As to the relationship to Eau d’Hermes, I find it a more muted affair, without the clearly defined citrus, leather and cumin. Cardamon replaces cumin in the top notes but after that Declaration is thoroughly blended and seamless.
After a few hours all that’s left is a gentle aroma of Iso E Super. A two-for-one offer, Declaration eventually morphs into Molecule 01.
Don’t let the naff bottle top mechanism put you off.
Part of me doesn’t want to like Molecule 01. If the art of perfumery is all about the application of arcane knowledge, the careful blending of dissonant notes and accords to create something beautiful and coherent, then simply putting an aroma chemical in a bottle and selling it is like an “anti-perfume”.
Well, whatever, it smells good and that’s a prerequisite for a perfume.
Yes, its gimmicky, what with magazine editors claiming it has a pheromone like quality, disappearing shortly after application and reappearing again later, only to add an allure to the wearer. They talk about it “hovering over the skin like a stealth bomber”. It available in the more trendy outlets and seems to be considered a bit edgy and clever.
That said, I will say from my own experience that this fragrance is slightly odd. Many people seem anosmic to it. Indeed I put it on and it seems to disappear on me in an hour or so. But some women seem to be able to smell it on me very clearly and they all seem to love it (presumably those who can smell it and don’t like it are too polite to say so…).
When I can smell it I love the warm, woody simplicity that doesn’t shape-shift but glows with a low-light.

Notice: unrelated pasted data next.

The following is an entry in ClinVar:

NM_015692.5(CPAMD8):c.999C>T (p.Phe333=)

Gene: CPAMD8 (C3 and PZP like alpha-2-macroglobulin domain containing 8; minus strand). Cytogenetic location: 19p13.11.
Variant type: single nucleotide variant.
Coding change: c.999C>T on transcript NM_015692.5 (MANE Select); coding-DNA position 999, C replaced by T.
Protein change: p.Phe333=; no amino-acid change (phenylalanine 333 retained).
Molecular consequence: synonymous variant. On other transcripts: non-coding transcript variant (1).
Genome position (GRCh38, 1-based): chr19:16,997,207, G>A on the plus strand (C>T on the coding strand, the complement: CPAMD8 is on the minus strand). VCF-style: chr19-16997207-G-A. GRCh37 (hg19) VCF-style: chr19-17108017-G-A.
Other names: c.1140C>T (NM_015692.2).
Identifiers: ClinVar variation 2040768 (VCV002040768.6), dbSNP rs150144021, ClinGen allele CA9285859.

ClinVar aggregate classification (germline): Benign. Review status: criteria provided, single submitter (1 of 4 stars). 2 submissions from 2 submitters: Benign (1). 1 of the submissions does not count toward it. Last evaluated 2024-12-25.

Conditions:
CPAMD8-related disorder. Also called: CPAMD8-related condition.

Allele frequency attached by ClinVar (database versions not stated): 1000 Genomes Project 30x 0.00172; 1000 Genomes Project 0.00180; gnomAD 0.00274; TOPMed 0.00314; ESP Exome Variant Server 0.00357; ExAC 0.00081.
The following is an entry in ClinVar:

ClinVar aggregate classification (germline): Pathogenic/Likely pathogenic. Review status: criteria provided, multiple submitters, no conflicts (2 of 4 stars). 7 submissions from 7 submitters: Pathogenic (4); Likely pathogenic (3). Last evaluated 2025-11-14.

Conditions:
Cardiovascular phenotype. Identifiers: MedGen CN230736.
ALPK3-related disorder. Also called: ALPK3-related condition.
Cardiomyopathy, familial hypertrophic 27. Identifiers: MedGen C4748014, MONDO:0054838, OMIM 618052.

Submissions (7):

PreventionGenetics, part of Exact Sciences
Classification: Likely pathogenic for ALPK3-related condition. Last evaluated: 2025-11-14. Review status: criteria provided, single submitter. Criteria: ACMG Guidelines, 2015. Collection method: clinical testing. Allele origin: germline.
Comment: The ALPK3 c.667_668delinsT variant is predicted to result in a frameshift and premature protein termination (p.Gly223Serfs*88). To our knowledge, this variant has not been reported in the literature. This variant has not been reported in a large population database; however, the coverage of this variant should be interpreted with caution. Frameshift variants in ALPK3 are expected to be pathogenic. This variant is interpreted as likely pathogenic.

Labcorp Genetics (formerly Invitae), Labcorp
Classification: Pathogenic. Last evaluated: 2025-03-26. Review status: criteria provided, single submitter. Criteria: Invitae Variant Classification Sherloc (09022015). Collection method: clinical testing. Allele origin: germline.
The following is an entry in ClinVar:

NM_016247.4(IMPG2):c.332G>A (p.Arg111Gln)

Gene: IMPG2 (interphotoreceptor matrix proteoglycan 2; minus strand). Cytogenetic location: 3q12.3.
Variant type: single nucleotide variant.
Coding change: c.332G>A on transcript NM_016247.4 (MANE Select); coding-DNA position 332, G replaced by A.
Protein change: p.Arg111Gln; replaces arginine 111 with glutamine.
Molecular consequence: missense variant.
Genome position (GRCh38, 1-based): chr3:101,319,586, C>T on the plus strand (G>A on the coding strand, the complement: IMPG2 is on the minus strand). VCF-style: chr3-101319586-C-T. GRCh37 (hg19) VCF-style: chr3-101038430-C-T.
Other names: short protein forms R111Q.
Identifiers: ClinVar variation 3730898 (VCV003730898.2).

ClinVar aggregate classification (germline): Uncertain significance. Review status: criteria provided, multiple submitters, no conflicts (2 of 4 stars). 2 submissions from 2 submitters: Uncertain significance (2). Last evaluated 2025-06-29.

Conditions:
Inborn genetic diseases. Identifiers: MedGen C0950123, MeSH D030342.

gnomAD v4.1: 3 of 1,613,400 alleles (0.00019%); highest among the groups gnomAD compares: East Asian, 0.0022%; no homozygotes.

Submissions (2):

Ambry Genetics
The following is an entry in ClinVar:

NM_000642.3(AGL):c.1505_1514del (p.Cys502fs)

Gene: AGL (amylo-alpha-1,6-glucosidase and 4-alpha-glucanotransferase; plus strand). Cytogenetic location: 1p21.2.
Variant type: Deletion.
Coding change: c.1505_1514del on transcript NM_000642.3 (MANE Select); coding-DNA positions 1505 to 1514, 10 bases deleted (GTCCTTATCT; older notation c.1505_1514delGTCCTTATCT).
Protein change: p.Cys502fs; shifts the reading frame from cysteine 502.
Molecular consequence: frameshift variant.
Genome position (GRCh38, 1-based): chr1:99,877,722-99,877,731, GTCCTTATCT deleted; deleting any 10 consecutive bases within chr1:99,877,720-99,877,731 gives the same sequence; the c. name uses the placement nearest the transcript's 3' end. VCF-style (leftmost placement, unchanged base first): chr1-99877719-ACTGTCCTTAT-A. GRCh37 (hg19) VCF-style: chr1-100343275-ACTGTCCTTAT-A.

I purchased this last year when it was released from the Paris boutique, briefly becoming available on the general market.
I was shopping with a friend and, never having tried it before myself, I told her about its sweaty thighs and unwashed reputation. She sprayed some on her arm, said “Hmmmm…” and promptly bought it.
Since then she has stopped wearing it as she finds it troubling.
Tania Sanchez describes it as “a lost-world fantasy of firelit palaces with the soupy sleepy warmth of two beneath a quilt”. In this lost-world, the king and queen smell of Bois Des Illes and everyone else smells of MKK. They share a deep ambery warmth - the civet in MKK reeks of toil in the stables whereas BdI is a story of opulence and decadent ease.
I don’t wear this fragrance out - I wear it to bed. It makes me feel warm and content. It smells of skin and fur, cozy and safe, with a human or animal smell that is comforting and familiar.
If this frag was a book it would by Nights at the Circus by Angela Carter.
28th December, 2010 (last edited: 07th January, 2011)
I’ve been on a quest to find my perfect incense fragrance and I may have found it in Sycomore.
From the monochrome architectural box to the tactile flagon with minimalist label and magnetised stopper, everything about this is quality.
On me this is a linear scent, rarely straying from the grassy, woody vetiver, incense and unlit cigarette tobacco those dry/moist-magic materials suggest.
There is a simplicity not given to flights of fancy or historical recreation like other frags in this line. When I wear it I feel like I radiate a warm aura of smokey, pungent intensity.
To my nose this comes from the same incense-y family as Ormonde Jayne Man, but without the cloying sweetness. It could also be compared to Malle’s French Lover, which goes flat on my skin but can be intoxicating on others. C d G’s Avignon is a too literal for me, no interpretation, just High Mass and pew polish. Beautiful in a church - and extraordinary to have available to sniff from a bottle - but too fancy-dress for me to wear with confidence.
I wear Sycomore more than any other fragrance in my collection. Sillage is average and a couple of sprays lasts about 6 hours, which is fine for an edt and remarkable on my perfume eating skin.
25th December, 2010 (last edited: 07th January, 2011)